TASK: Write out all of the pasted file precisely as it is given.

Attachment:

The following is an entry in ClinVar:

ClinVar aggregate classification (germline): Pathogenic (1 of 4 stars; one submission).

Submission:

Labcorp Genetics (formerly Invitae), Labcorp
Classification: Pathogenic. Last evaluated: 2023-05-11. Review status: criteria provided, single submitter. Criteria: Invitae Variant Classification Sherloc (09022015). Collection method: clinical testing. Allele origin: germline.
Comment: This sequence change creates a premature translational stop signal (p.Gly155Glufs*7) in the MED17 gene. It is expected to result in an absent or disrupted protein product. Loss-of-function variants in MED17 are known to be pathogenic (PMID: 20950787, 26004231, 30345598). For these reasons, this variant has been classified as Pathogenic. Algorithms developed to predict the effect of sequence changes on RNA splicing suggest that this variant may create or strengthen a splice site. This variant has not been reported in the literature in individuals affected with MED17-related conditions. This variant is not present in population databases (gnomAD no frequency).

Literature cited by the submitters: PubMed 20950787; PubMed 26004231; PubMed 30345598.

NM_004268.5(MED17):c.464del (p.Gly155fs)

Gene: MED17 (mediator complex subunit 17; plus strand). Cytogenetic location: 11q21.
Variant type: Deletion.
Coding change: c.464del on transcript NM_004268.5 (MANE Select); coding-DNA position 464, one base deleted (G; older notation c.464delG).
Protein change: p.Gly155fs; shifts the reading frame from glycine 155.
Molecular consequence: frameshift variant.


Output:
The following is an entry in ClinVar:

ClinVar aggregate classification (germline): Pathogenic (1 of 4 stars; one submission).

Submission:

Labcorp Genetics (formerly Invitae), Labcorp
Classification: Pathogenic. Last evaluated: 2023-05-11. Review status: criteria provided, single submitter. Criteria: Invitae Variant Classification Sherloc (09022015). Collection method: clinical testing. Allele origin: germline.
Comment: This sequence change creates a premature translational stop signal (p.Gly155Glufs*7) in the MED17 gene. It is expected to result in an absent or disrupted protein product. Loss-of-function variants in MED17 are known to be pathogenic (PMID: 20950787, 26004231, 30345598). For these reasons, this variant has been classified as Pathogenic. Algorithms developed to predict the effect of sequence changes on RNA splicing suggest that this variant may create or strengthen a splice site. This variant has not been reported in the literature in individuals affected with MED17-related conditions. This variant is not present in population databases (gnomAD no frequency).

Literature cited by the submitters: PubMed 20950787; PubMed 26004231; PubMed 30345598.

NM_004268.5(MED17):c.464del (p.Gly155fs)

Gene: MED17 (mediator complex subunit 17; plus strand). Cytogenetic location: 11q21.
Variant type: Deletion.
Coding change: c.464del on transcript NM_004268.5 (MANE Select); coding-DNA position 464, one base deleted (G; older notation c.464delG).
Protein change: p.Gly155fs; shifts the reading frame from glycine 155.
Molecular consequence: frameshift variant.